The Australian Institute of Criminology (AIC) has raised the spectre of Australia becoming a haven for credit card criminals, in its latest research on electronic crime.
According the institute's latest research on e-crime displacement trends, Australia is in danger of becoming a hot-spot for magnetic-stripe card fraud, attracting criminals from locations such as Europe and other markets in the Asia-Pacific where take-up rates of cards with more sophisticated security protection features are higher.
Visa Australia, which is seeking to integrate its contact-less chip credit cards with smart card-based state public transport mass ticketing facilities, said Australia was in danger of becoming a main point of card fraud in the Asia Pacific region.
According to Visa Australia, France's decision to convert all its domestic cards to chip cards in the mid-to-late 90s may have contributed to increases in credit card fraud in neighbouring countries such as the United Kingdom, Germany and Italy. The company believes that trend would persist across other geographic regions.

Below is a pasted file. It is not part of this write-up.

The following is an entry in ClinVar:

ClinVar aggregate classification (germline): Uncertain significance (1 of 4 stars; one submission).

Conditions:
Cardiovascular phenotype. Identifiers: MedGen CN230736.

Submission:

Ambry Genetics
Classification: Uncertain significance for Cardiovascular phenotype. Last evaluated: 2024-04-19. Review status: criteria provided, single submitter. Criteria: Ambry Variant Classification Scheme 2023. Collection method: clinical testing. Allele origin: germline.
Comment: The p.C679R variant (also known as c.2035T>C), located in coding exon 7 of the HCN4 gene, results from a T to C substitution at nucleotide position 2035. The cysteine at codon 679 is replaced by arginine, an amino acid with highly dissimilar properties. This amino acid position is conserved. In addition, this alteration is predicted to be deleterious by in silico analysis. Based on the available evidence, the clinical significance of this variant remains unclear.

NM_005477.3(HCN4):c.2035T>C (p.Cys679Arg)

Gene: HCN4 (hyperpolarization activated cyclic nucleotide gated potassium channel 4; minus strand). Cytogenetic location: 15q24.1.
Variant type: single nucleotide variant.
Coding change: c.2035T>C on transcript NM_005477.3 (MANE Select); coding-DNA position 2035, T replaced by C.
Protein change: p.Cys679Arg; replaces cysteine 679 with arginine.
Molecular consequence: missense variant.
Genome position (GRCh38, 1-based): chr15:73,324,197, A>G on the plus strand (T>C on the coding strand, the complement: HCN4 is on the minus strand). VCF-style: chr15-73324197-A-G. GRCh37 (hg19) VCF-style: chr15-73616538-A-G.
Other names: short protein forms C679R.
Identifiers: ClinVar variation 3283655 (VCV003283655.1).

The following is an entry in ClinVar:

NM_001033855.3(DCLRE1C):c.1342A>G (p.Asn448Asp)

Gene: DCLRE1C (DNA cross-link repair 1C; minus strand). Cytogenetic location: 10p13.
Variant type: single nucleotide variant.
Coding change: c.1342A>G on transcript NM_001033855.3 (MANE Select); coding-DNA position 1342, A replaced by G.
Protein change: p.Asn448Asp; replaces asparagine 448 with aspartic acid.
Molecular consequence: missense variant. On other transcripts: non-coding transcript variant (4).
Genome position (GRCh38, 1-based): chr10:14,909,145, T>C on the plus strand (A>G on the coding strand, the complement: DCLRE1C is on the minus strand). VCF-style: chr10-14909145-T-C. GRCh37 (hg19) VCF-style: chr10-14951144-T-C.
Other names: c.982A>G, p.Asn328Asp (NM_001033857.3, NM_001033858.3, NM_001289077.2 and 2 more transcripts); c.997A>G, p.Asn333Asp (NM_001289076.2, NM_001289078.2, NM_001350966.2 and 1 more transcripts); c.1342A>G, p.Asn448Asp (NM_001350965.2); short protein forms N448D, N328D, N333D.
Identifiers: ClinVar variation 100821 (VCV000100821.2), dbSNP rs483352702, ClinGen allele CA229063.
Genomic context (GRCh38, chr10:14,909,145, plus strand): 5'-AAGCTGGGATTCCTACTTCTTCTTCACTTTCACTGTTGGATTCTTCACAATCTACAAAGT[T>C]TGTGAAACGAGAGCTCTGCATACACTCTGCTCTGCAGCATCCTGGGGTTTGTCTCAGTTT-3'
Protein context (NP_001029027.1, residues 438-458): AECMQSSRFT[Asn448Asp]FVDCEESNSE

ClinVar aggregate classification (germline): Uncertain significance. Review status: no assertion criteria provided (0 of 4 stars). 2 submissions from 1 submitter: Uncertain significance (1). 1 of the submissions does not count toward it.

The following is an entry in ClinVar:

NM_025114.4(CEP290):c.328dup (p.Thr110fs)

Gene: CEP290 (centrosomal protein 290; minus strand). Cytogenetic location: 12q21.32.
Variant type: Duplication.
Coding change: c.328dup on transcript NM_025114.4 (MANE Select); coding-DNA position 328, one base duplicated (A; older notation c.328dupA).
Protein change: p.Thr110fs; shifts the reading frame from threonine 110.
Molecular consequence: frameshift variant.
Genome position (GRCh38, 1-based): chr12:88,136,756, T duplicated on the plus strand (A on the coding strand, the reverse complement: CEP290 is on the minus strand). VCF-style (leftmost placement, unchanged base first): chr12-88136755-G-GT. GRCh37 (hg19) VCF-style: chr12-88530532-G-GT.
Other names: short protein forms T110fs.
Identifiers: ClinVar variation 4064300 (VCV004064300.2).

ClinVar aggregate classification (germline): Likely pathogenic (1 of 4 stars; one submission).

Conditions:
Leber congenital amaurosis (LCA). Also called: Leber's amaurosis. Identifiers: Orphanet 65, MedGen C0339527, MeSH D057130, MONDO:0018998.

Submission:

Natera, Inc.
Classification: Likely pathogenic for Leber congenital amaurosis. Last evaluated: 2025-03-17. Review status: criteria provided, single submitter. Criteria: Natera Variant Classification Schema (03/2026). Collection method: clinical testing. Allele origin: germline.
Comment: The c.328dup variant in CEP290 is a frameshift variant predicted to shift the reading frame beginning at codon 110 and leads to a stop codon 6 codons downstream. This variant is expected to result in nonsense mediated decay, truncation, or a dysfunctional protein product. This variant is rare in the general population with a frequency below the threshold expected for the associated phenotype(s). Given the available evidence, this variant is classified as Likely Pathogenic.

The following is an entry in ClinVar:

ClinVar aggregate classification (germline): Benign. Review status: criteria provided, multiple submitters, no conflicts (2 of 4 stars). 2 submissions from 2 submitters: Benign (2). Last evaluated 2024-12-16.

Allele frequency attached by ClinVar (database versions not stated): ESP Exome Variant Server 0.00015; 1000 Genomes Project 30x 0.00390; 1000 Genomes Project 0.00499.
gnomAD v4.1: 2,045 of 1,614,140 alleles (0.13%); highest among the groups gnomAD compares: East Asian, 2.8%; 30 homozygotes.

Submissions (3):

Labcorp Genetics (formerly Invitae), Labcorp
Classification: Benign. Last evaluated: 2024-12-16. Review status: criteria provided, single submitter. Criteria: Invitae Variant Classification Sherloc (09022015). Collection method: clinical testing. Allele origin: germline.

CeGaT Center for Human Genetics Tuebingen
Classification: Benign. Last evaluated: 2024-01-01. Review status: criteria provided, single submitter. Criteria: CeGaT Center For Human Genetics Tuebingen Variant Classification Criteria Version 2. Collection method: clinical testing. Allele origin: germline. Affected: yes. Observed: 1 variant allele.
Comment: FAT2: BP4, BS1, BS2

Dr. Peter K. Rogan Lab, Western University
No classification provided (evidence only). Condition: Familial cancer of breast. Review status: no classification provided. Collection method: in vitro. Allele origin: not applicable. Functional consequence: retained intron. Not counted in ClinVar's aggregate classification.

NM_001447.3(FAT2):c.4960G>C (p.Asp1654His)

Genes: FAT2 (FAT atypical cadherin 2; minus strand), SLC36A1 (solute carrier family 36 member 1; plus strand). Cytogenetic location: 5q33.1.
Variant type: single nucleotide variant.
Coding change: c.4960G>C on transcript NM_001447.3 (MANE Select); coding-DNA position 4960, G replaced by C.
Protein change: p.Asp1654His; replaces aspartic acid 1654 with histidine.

According to Vipin Kalra, head of chip cards for Visa Australia and New Zealand, the trend is particularly relevant in the case of Australia, where smart card take-up rates are very slow when compared neighbouring countries.
"In the Asia-Pacific region, four out of the top five Asia-Pacific markets are moving to chip," said Kalra. "Australia is the only one not moving to chip, which means we do run the risk of becoming the hub or the focal point of fraud."
Kalra said Malaysia, Japan, Taiwan and Korea had made the decision to move to chip cards at a national level, banks and governments cooperating on the conversion process.
"Australia hasn't made that decision yet. Even though banks are planning to introduce smart cards, banks haven't made that decision yet," said Kalra
The AIC's observation was part of a wider discussion on displacement of electronic crime.